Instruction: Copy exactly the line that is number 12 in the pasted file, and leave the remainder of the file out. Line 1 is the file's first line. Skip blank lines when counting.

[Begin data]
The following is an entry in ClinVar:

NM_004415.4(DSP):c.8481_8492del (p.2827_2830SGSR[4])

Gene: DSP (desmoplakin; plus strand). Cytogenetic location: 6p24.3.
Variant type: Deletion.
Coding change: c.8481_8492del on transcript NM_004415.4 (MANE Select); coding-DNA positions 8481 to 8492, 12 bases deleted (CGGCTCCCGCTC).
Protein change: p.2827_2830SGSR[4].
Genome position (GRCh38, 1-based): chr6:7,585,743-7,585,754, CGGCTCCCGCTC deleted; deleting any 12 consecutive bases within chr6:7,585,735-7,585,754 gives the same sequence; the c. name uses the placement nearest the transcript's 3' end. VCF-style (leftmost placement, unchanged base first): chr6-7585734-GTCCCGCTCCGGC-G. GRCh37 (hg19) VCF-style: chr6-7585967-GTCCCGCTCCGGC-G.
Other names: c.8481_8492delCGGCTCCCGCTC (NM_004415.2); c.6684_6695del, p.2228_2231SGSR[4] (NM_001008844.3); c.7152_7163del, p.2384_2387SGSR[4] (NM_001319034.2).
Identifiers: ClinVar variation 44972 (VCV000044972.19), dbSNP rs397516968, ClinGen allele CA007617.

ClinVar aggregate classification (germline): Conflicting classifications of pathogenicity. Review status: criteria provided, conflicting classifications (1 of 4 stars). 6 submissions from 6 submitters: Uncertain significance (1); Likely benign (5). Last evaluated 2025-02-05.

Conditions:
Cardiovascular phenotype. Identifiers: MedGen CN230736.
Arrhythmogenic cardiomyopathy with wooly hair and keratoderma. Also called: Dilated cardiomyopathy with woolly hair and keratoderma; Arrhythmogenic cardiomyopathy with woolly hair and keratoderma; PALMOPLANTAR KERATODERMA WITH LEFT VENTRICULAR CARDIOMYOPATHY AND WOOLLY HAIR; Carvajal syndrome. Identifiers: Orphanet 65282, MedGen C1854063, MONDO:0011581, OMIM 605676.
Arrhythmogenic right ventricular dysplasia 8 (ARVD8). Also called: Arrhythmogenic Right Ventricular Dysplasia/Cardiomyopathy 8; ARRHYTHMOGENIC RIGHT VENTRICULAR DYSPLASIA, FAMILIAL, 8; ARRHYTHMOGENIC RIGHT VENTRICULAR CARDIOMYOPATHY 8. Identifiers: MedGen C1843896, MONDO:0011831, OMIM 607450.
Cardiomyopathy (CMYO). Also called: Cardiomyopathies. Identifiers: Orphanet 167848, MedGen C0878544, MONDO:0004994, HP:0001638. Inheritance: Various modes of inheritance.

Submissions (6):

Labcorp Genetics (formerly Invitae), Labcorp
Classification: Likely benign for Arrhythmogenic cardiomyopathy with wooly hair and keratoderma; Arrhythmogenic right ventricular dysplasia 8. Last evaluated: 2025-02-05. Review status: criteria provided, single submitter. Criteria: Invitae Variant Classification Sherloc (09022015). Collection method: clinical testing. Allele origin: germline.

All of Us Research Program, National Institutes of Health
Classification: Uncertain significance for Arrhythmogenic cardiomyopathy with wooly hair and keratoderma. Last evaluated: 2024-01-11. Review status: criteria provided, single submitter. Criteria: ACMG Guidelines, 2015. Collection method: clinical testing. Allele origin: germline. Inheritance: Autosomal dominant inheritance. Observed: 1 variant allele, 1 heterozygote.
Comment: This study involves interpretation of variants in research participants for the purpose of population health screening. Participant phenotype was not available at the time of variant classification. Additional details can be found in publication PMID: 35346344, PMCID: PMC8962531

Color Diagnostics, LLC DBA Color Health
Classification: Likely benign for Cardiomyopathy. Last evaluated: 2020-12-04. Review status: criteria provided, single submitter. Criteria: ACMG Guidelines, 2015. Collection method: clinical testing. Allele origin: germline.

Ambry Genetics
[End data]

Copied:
Cardiovascular phenotype. Identifiers: MedGen CN230736.